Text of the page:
I started to visit flea markets as a serious pen hunter when I decided to arrive a few hours before official opening of the gates and paid $10. extra for the “early buyer” pass at 6am instead of 8am. One flea market was only about 15 minutes from my home, another was a far as an hour or more drive so I would have to leave by 4:30am. This was totally nuts but I was also having fun. In those days, I would find a lot of pens and come home with no less than one or two dozen every trip and often a lot of other nice ephemera such as inkwells, blotters, pen and ink related materials.
Other flea markets would charge as much as $20. to $50. for early entry and I actually paid that for many years until some dealer friends would see me standing in the line and just tell me to hop into their truck so I could enter on their own pass. As an early buyer it always made a difference because the pen buyers were always first in line. There I was, and everyone knew I was a real serious pen buyer because I even had that stupid 3” button that said I BUY OLD FOUNTAIN PENS stuck on the front of my cap…and it worked. Sometimes in a very crowded booth I would see the owner and just point to my cap button…I can only imagine what he was thinking. By the way, some of the dealers themselves would also hunt for pens and visit other dealers before the early buyers even got in the gate.
One black morning in the dead of winter with the mercury diving well below freezing I arranged to met a friend I had invited who was visiting from Israel. He always wanted to go to an American flea market so I invited him to my County Fairgrounds Flea Market. He was a visiting professor of Managerial Economics at Northwestern University and accustomed to nicer comforts and surroundings, quite a departure to hunting fountain pens in a frozen mud field in the black of night under a full moon, and I told him to be there between 5:30 and 5:45am and be sure to really dress warm.
Standing in line I see this big stuffed Michelin Man approach from the parking lot, compared to the locals he was so bundled up he looked like an overstuffed pillow in an oversized down jacket with only his eyes peeking out from the hood. I guessed right, it was him. Finally we’re in the gate and with flashlights in hand we first go to the stalls that are set up in three exhibit buildings. Some dealers may say they have pens but are not unpacked yet, so it is important to not pester him when he is in a hurry to unload. I always ask if I come back in 1 hour would he hold them on the side for me and I make a special note of where he is located because after a while every stall looks exactly the same and you’ll never find it again. That has happened more than a few times ☹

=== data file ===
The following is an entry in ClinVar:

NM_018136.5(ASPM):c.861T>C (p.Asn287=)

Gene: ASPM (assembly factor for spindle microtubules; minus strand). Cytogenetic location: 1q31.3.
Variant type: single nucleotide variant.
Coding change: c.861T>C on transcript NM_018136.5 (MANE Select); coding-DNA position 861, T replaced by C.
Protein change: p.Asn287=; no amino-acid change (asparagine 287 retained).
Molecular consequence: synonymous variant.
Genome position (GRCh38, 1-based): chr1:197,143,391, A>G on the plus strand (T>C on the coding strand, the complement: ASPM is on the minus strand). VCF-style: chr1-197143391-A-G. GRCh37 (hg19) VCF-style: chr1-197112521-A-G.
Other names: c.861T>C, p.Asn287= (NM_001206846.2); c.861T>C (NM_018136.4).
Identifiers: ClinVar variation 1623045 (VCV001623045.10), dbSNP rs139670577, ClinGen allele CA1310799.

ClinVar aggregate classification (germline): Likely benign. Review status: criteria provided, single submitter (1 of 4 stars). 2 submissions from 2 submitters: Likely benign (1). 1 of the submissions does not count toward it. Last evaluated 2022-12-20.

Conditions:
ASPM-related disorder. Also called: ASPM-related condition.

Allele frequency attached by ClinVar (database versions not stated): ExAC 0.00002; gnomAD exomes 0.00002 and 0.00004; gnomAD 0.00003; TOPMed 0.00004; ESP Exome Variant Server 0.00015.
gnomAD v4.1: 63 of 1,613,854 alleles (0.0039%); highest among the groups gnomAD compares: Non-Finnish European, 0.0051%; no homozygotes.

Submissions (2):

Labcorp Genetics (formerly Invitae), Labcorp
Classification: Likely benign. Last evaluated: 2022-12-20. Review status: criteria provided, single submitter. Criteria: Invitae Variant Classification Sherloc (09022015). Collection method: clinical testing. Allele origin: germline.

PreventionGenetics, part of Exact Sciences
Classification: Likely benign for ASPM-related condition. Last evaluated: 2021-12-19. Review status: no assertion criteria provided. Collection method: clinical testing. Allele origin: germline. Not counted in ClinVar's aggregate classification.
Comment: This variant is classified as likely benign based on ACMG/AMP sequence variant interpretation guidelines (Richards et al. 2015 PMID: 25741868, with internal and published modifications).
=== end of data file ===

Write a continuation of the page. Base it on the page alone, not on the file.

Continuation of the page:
We then head outside with the sun just rising and we travel up one aisle at a time. I would go to the furthest stalls figuring my other friends may have started closer to the gate and may not have reached the far side of the field yet. Believe me, there is a weird strategy to this science of hunting pens and avoiding your friends at the same time. If I see a friend coming up a particular aisle I would immediately jump ahead of him to the next aisle to try and stay ahead. They would do the same thing.
My friend wants to linger but I tell him the first pass around to all the stalls is looking for pens only and then we can swing around and make a second or even third pass at a slower pace. The reason we do this is because some dealers are still unloading boxes of junk for a few hours, well into the morning and you never know what may be placed on the table as late as 10 or 11am. Finally, by 8am when the $3. ticket crowd is let in the gates, we are done for the day and meet at the cafeteria in the barn for a hot coffee and a donut meeting with other pen collectors comparing our finds. We all say our goodbyes saying they are going home to go back to bed because there was nothing left to find. I usually notice that everyone leaves going out a different door and heading in different directions. This is a ploy. They are not going home, they are each hitting the aisles once again to find those pens that are unpacked later in the morning.
I don’t really recall what we found that morning with my friend from Israel, but I made it a point to be sure he saw every pen on every table and he bought a few. As we were leaving he said to me…”I don’t understand…our country is thousands of years old and we never see so much stuff at a flea market, your country is only a few hundred years old and you have tons of stuff all over the place. Where does all this come from??” I explained how it is an American tradition to never throw anything away, to keep everything in our basements because someday it may become valuable…☺ Then we recycle everything at the flea markets and it goes right into someone else’s basement because people think…it may someday be valuable.
A few days later my friend happened to call on an antique store I usually visit. The owner recently said he had two unusual old pens he would bring to show me. They had an unusual wire sticking out of the pen to use for a filler. My friend happened to stop buy and the dealer showed them to him and mentioned he was holding them for me so my friend called to tell me. I told the dealer to sell one to my friend and hold the other for me. The pens were two minty perfect celluloid Hartline pens from the 1930’s.
I was very happy that my friend was thrilled to find this quite rare pen for his collection.
The Hartline fountain pen
Flip the wire and the sac is depressed in the barrel
cap top with Hartline logo
© Len Provisor 2007